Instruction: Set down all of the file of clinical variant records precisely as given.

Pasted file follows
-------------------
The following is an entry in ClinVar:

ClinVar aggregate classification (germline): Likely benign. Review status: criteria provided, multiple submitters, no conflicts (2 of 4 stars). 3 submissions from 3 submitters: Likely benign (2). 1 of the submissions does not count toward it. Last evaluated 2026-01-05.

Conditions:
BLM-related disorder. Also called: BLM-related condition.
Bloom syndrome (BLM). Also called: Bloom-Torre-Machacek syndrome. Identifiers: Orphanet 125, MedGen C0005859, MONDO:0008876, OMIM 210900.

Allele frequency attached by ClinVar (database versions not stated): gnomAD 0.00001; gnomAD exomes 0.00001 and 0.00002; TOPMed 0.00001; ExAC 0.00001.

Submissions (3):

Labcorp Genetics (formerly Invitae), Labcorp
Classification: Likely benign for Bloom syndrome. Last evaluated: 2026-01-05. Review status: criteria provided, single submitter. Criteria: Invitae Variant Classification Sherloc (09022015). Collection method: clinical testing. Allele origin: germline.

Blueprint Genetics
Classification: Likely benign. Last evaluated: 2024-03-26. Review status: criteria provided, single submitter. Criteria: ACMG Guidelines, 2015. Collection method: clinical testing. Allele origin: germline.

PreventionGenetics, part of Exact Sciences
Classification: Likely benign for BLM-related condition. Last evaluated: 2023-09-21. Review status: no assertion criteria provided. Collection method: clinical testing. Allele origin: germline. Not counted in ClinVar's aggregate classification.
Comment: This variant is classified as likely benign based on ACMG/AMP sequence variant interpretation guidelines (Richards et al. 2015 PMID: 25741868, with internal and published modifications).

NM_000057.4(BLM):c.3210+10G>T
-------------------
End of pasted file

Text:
The following is an entry in ClinVar:

ClinVar aggregate classification (germline): Likely benign. Review status: criteria provided, multiple submitters, no conflicts (2 of 4 stars). 3 submissions from 3 submitters: Likely benign (2). 1 of the submissions does not count toward it. Last evaluated 2026-01-05.

Conditions:
BLM-related disorder. Also called: BLM-related condition.
Bloom syndrome (BLM). Also called: Bloom-Torre-Machacek syndrome. Identifiers: Orphanet 125, MedGen C0005859, MONDO:0008876, OMIM 210900.

Allele frequency attached by ClinVar (database versions not stated): gnomAD 0.00001; gnomAD exomes 0.00001 and 0.00002; TOPMed 0.00001; ExAC 0.00001.

Submissions (3):

Labcorp Genetics (formerly Invitae), Labcorp
Classification: Likely benign for Bloom syndrome. Last evaluated: 2026-01-05. Review status: criteria provided, single submitter. Criteria: Invitae Variant Classification Sherloc (09022015). Collection method: clinical testing. Allele origin: germline.

Blueprint Genetics
Classification: Likely benign. Last evaluated: 2024-03-26. Review status: criteria provided, single submitter. Criteria: ACMG Guidelines, 2015. Collection method: clinical testing. Allele origin: germline.

PreventionGenetics, part of Exact Sciences
Classification: Likely benign for BLM-related condition. Last evaluated: 2023-09-21. Review status: no assertion criteria provided. Collection method: clinical testing. Allele origin: germline. Not counted in ClinVar's aggregate classification.
Comment: This variant is classified as likely benign based on ACMG/AMP sequence variant interpretation guidelines (Richards et al. 2015 PMID: 25741868, with internal and published modifications).

NM_000057.4(BLM):c.3210+10G>T